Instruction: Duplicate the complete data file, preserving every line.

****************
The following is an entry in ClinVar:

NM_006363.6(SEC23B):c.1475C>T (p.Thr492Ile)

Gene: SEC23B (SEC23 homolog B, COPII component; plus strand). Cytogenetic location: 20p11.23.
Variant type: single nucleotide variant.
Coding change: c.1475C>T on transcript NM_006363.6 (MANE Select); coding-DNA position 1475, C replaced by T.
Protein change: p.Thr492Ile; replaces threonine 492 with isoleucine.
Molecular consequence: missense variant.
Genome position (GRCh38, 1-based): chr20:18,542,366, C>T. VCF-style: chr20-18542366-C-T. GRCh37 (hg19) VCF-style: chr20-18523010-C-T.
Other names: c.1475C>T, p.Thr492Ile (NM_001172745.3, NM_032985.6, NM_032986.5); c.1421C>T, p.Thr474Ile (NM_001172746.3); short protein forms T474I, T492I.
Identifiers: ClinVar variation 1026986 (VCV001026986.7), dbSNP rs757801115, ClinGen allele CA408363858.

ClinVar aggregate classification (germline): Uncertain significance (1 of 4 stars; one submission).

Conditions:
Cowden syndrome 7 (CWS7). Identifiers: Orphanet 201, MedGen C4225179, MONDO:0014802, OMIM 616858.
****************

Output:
The following is an entry in ClinVar:

NM_006363.6(SEC23B):c.1475C>T (p.Thr492Ile)

Gene: SEC23B (SEC23 homolog B, COPII component; plus strand). Cytogenetic location: 20p11.23.
Variant type: single nucleotide variant.
Coding change: c.1475C>T on transcript NM_006363.6 (MANE Select); coding-DNA position 1475, C replaced by T.
Protein change: p.Thr492Ile; replaces threonine 492 with isoleucine.
Molecular consequence: missense variant.
Genome position (GRCh38, 1-based): chr20:18,542,366, C>T. VCF-style: chr20-18542366-C-T. GRCh37 (hg19) VCF-style: chr20-18523010-C-T.
Other names: c.1475C>T, p.Thr492Ile (NM_001172745.3, NM_032985.6, NM_032986.5); c.1421C>T, p.Thr474Ile (NM_001172746.3); short protein forms T474I, T492I.
Identifiers: ClinVar variation 1026986 (VCV001026986.7), dbSNP rs757801115, ClinGen allele CA408363858.

ClinVar aggregate classification (germline): Uncertain significance (1 of 4 stars; one submission).

Conditions:
Cowden syndrome 7 (CWS7). Identifiers: Orphanet 201, MedGen C4225179, MONDO:0014802, OMIM 616858.